Michael Cole and Jerry Lawler called the action, with Jim Ross, recovering from a second case of Bell’s palsy, replacing Cole in the main event. Pete Rose appeared for the second straight year just to get mauled by Kane again, and Boyz II Men performed America the Beautiful. Also, Gorilla Monsoon appeared before the WWF audience for the final time.

WWF Hardcore: Hardcore Holly def. Billy Gunn and Al Snow in 7:06 to win the title
(Decent, abbreviated brawl with Holly taking a killer chair shot at one point from Gunn. These three went from being the upper midcard of 1999 to Smackdown’s lower midcard in 2004. Kinda sad)

WWF World Tag Team: Owen Hart/Jeff Jarrett def. D-Lo Brown/Test in 3:58
(Brown and Test co-won a battle royal on the pre-show to get this shot, which has been forgotten by time. This was Owen’s final WrestleMania before his death two months later, and wrestling hasn’t quite been the same without him)

Brawl For All: Butterbean def. Bart Gunn via TKO in 35 seconds
(Gunn was basically decapitated here. What I wouldn’t have given for Monsoon to grab Cole’s headset and yell “That’s Excedrin headache #35!”)

To Referee the Main Event: Mankind def. Big Show by disqualification in 6:50
(Slow and plodding; not a good use of Foley. So win a midcard match and you get to referee ‘Mania’s main event? Big John Studd had to win a Royal Rumble to referee a throwaway match at WrestleMania V! That’s not fair!)

WWF Intercontinental/Fatal Four Way: Road Dogg def. Val Venis, Ken Shamrock, and Goldust in 9:47
(Billy Gunn and Road Dogg switched feuds; Dogg was brawling with Snow all through the winter while Gunn was involved with Goldust and Venis in trying to deflower Shamrock’s sister, Ryan. Damn that Russo and his lame swerves)

Kane def. Triple H by disqualification in 11:33
(Chyna turned on Kane to reunite with Triple H. This match is so boring that Hunter should be forced to watch it ten times in a row every time WWE stock drops a point)

WWF Women’s: Sable def. Tori in 5:09
(They gave Tori five minutes. They gave TORI five minutes. The only thing that could have made this match worse was if Nicole Bass showed up. Did I mention Nicole Bass showed up?)

WWF European: Shane McMahon def. X-Pac in 8:41
(Best match of the night so far, and nothing else had even come close. X-Pac, for as much of a trouble making punk as he may be, could carry anyone when he was motivated. Next time you chant “X-PAC SUCKS!”, remember how he helped save this show)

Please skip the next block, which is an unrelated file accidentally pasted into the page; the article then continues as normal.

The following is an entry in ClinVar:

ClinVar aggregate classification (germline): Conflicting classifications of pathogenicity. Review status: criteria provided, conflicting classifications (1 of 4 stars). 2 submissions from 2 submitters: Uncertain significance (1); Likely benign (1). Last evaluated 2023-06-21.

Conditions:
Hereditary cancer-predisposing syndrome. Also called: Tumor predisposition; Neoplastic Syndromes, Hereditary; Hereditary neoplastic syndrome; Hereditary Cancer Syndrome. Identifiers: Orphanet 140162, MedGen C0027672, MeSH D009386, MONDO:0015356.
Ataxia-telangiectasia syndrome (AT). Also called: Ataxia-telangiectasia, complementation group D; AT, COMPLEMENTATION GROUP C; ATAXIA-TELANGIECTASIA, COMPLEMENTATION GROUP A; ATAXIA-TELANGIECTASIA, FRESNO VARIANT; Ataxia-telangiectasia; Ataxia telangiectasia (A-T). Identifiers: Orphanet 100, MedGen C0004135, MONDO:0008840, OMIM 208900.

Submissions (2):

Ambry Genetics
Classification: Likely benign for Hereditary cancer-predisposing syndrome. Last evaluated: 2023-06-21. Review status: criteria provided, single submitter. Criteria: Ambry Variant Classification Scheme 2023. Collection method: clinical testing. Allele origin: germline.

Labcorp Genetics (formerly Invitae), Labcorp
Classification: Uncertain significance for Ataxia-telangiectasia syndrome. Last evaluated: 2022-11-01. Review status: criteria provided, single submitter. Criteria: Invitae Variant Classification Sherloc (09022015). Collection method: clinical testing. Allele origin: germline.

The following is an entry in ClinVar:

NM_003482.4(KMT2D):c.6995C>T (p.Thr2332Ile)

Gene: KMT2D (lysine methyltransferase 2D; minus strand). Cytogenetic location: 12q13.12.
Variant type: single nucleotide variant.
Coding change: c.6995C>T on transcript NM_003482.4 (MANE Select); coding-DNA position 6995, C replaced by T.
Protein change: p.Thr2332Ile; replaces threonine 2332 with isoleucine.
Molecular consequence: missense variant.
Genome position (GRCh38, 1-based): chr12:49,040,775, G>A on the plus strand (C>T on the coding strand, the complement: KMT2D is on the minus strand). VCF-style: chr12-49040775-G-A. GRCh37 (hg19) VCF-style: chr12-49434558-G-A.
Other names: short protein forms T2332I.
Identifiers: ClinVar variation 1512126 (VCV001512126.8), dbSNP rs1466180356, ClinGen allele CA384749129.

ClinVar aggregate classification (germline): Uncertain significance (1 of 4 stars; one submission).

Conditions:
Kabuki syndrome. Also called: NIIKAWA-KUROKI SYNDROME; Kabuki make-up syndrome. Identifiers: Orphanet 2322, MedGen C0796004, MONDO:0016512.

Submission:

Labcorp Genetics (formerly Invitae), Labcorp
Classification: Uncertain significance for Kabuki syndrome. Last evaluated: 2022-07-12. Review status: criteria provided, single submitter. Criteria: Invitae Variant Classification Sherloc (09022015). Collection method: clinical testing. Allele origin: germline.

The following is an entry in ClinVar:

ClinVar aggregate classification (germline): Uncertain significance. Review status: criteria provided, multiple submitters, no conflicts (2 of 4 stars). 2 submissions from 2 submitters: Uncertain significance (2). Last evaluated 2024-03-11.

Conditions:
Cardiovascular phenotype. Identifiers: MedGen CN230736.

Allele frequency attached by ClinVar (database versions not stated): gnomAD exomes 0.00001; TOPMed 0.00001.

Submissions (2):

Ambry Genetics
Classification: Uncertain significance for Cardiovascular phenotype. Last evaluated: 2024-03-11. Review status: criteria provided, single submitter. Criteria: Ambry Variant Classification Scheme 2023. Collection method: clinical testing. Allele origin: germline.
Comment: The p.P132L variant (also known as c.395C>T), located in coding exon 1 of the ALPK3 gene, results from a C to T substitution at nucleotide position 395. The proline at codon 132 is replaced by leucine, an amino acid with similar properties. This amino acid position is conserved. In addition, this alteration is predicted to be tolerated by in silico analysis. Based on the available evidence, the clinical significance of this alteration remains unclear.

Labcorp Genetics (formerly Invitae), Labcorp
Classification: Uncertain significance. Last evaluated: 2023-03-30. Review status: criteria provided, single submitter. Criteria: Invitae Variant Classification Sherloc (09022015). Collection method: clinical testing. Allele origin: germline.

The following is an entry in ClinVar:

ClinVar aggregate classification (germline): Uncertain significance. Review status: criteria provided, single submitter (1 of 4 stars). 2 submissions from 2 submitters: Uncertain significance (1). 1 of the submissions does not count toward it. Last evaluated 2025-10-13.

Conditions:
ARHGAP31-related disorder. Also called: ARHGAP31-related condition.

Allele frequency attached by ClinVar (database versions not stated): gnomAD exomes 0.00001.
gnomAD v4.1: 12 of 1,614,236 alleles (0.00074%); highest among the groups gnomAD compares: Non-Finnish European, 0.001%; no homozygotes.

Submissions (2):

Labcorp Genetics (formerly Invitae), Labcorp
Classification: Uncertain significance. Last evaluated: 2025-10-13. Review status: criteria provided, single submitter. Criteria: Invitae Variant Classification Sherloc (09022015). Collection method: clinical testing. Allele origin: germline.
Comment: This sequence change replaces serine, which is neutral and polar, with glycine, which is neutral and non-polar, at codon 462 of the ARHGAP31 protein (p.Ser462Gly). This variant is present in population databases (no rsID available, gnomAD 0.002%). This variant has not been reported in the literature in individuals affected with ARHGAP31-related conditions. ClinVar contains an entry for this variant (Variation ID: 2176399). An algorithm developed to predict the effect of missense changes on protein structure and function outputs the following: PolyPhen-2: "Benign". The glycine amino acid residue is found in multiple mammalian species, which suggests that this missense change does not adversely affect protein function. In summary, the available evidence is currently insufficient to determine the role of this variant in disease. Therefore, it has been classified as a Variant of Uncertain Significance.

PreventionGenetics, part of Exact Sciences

Hell in a Cell: The Undertaker def. Big Bossman in 9:48
(The worst Hell in a Cell match ever. Bossman was hanged after the match by Edge, Christian, and Gangrel, and Cole sold it by acting horrified. Then he paused and introduced the next video package. Sigh….)

WWF World Championship: Stone Cold Steve Austin def. The Rock in 16:52 to win the title
(Three referees got taken out, Austin and Rock brawled all over the arena, Austin won with an emphatic Stunner, and then the new champ beat up McMahon afterward. A chaotically fun way to end a lackluster show, as you can always count on Austin and Rock to save the day)

[adinserter block=”1″]The WWF was so beloved at this point by the majority populace of fans, that a clunker like this show was given a free pass. The storylines leading up to WrestleMania XV were so contrived and over-the-top (breaking and entering with intent of kidnapping Stephanie McMahon, HHH shooting Kane with a pyro cannon, Ryan Shamrock sleeping with the entire midcard, etc), but it didn’t seem to matter. Liking the WWF was the “cool thing”, and this show is more remembered as another brick in the Attitude wall, than what it looks like today: a show where Vince Russo tried too hard to be edgy and in-your-face, when it was just mostly controversy for the sake of it.

The saving grace of the show was Austin and Rock, in a spirited brawl with their unteachable instincts, shifting the focus away from the overbooked mess that was WrestleMania XV with their match.

Vince Russo would be gone six months later, and Vince McMahon learned an important lesson. It’s not what you book, be it simple or complex, but who you book it around.

Austin and Rock could salvage anything just by being Austin and Rock. Not everyone was that lucky or good.

Justin Henry has been an occasional contributor to Camel Clutch Blog since 2009. His other work can be found at and He can be found on Twitter, so give him a follow.

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Justin Henry
Justin Henry has been an occasional contributor to Camel Clutch Blog since 2009. His other work can be found at and He can be found on Twitter, so give him a follow.